university place UoM c

One of the buildings in question adjoins the distinctive zinc drum fronting Oxford Road. Credit: UoM

Manchester uni row rumbles on as repair bill tops £13m

Contractor Laing O’Rourke and architect John McAslan & Partners are being sued by the University of Manchester over alleged defective brickwork on buildings completed in 2008.

The dispute has been ongoing for some years, but has now been thrust into the spotlight by the publication of an approved judgment following a costs and case management conference on 6 October.

UoM is pursuing recompense for breaches of contract relating to three inter-connected buildings central to the overhaul of the campus in the 2000s.

These are the Jean McFarlane Building and the two buildings known as University Place, one of which is the building attached to the distinctive zinc drum fronting Oxford Road. The buildings are between six and eight storeys in height.

The claims relate to alleged defects in brickwork designed by JMP and engineer Gifford, a third party in the case. The brickwork was built by LOR, or more precisely its sub-contractor Irvine Whitlock.

Structural engineer Gifford is said to be responsible for the movement joints that are particularly at issue in the case. The company is joined to the proceedings by LOR.

It is suggested by UoM that JMP was in breach of contract with its designs, while LOR’s works were defective and were not carried out in accordance with the building contract “nor with reasonable skill and care”.

The university claims that in order to remedy defects, significant works are required, including the replacement of the outer brick skin of all three blocks.

In 2018, the university estimated that the remedial works would cost £5.9m, and, with other required works factored in, that the repair bill would be £10.2m.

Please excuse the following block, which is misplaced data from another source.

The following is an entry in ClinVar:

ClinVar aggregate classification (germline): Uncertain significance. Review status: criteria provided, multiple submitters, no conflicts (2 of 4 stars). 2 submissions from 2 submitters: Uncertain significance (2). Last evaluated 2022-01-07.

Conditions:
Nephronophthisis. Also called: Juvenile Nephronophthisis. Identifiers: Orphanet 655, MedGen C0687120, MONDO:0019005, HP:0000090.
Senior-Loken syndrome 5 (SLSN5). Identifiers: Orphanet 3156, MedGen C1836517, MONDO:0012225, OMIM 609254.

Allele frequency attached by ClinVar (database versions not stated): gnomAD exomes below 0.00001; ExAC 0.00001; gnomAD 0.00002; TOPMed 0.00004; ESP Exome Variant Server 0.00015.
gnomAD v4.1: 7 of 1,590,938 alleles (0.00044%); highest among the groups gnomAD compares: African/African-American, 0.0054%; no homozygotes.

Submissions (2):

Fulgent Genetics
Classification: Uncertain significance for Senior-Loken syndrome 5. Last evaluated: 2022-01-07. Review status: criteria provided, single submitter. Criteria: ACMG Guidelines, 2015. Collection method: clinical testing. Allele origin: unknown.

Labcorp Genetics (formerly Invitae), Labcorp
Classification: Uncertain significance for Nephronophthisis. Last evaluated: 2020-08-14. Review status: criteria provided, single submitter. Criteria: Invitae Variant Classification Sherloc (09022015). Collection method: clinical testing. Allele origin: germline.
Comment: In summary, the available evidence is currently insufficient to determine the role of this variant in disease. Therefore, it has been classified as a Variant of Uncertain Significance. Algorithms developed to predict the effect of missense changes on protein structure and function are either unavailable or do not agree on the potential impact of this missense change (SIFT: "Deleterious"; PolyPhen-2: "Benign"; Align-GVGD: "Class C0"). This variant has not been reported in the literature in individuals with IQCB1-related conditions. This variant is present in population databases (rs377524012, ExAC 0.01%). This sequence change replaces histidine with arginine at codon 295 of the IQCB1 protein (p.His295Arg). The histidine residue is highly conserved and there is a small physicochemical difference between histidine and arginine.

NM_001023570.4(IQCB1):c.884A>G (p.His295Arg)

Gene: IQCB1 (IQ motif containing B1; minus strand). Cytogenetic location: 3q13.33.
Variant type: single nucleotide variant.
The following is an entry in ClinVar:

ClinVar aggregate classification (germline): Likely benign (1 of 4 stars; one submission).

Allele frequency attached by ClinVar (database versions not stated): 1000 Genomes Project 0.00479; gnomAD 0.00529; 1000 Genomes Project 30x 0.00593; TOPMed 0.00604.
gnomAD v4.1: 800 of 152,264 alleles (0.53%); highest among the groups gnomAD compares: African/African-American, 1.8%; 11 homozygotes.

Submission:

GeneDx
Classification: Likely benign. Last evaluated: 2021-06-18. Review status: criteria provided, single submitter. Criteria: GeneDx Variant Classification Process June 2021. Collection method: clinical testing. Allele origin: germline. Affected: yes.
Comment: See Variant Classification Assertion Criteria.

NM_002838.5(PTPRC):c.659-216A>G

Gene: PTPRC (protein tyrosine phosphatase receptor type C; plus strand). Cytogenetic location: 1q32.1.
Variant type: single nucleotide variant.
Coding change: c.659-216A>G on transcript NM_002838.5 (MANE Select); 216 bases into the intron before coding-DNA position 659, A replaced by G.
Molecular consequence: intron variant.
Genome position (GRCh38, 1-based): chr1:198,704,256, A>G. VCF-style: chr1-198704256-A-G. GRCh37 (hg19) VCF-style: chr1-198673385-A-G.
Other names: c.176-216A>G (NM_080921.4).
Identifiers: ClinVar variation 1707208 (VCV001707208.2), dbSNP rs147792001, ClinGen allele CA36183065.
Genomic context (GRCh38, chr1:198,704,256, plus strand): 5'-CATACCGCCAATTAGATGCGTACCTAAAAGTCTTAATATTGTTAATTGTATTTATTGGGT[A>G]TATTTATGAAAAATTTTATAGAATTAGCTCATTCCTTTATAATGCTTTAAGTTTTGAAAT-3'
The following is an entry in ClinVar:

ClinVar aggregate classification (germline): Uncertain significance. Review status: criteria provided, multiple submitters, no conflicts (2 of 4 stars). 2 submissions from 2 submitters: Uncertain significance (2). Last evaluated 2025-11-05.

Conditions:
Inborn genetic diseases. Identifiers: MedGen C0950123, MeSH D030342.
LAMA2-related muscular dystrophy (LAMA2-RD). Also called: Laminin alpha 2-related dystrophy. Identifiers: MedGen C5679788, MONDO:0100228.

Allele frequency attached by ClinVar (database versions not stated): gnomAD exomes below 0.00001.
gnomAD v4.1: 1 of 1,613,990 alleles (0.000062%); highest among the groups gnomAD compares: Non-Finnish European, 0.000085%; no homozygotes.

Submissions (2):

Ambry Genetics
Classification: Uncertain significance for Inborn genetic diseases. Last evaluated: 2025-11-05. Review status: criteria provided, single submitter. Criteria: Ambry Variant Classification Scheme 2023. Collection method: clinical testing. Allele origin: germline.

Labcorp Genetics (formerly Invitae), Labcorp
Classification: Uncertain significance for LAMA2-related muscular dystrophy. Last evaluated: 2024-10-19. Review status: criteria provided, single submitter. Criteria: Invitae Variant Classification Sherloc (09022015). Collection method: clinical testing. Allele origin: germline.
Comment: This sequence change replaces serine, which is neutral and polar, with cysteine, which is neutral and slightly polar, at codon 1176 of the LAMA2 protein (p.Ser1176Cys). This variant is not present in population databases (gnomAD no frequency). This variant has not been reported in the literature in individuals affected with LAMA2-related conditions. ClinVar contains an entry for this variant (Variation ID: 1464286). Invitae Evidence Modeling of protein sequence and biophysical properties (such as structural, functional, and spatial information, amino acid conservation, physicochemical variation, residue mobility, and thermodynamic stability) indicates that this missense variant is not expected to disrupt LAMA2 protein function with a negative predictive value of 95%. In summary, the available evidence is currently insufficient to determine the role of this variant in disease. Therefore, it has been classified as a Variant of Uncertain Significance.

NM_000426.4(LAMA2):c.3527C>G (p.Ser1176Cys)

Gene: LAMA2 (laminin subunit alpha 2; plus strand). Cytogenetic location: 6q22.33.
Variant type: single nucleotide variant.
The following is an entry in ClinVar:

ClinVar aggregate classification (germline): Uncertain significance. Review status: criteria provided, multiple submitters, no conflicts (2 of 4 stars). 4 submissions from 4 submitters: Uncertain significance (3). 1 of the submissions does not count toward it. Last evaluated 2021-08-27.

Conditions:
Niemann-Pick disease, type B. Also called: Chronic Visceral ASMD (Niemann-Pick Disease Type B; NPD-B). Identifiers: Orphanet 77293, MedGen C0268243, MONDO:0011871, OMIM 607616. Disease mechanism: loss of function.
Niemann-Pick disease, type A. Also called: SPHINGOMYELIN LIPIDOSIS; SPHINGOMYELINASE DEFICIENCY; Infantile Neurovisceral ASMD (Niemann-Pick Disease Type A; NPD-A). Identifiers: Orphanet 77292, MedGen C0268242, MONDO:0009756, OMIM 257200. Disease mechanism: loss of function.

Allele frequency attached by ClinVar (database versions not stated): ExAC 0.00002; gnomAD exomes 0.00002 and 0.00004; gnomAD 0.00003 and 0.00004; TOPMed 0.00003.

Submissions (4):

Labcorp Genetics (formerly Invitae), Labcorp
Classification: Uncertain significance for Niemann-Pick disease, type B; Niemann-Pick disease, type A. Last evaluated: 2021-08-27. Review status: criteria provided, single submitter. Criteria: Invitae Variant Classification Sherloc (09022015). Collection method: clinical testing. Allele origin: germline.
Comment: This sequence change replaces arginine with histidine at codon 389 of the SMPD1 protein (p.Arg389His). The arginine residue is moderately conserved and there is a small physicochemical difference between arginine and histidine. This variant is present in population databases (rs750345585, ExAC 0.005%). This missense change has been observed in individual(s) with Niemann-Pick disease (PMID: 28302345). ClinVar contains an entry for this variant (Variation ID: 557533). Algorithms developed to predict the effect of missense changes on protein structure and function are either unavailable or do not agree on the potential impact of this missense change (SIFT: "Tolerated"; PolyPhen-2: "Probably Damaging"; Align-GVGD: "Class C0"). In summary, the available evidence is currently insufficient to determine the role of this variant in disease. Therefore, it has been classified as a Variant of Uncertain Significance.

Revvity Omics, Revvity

By February 2020 the sum claimed had climbed to £13.7m, and as recorded by deputy high court judge Roger ter Harr, is “now likely to be far higher still” in the university’s view.

The main issue discussed at the October hearing in the technology and construction court was that UoM is now seeking permission to cite expert evidence from structural engineering expert Bob Stagg of Alan Conisbee Associates.

In response, LOR requested full disclosure of documents produced by past and present advisers to the university. In short, the construction company is saying that the university has changed its experts in order to find views more favourable to its preferred outcome of replacement brickwork rather than repair – the phrase used is “expert shopping”.

That claim was refuted by UoM, and although the judge underlined the need for continued disclosure, he ruled that he was satisfied the previous expert had been replaced purely due to reasons of ill health.

In his words, “I decline LOR and JMP’s invitation to attach conditions to the granting of permission to UoM to call expert evidence.”

As for legal fees, UoM has already spent £1.5m, a figure it expects to double before the matter is concluded.

LOR and JMP expect their costs to be around £2.7m and £2m respectively, both having committed upward of £800,000 already. Gifford’s costs so far are slightly more than £270,000 and are expected to reach £1m.

The approved judgment can be read in full online.

All parties declined to comment.

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Those vomit-yellow bricks are truly repulsive and I presume were supposed to be sympathetic to the sandstone University Main Building on the opposite side of Oxford Road. I can only assume they were chosen following a particularly harsh value engineering exercise so to find out that there were problems with the installation that is going to cost multi-million to fix only adds insult to injury.

To some extent and whilst the allocation of blame is as yet unclear this serves the university’s procurement department right for trying to procure major buildings like this on the cheap. Would these same issues have occurred had it been a stone / reconstituted concrete finish as I recall was originally proposed?

By Anonymous

The only winners will be the Law firms. Estimated court costs could have resolved the building issues.

By 3D bloke

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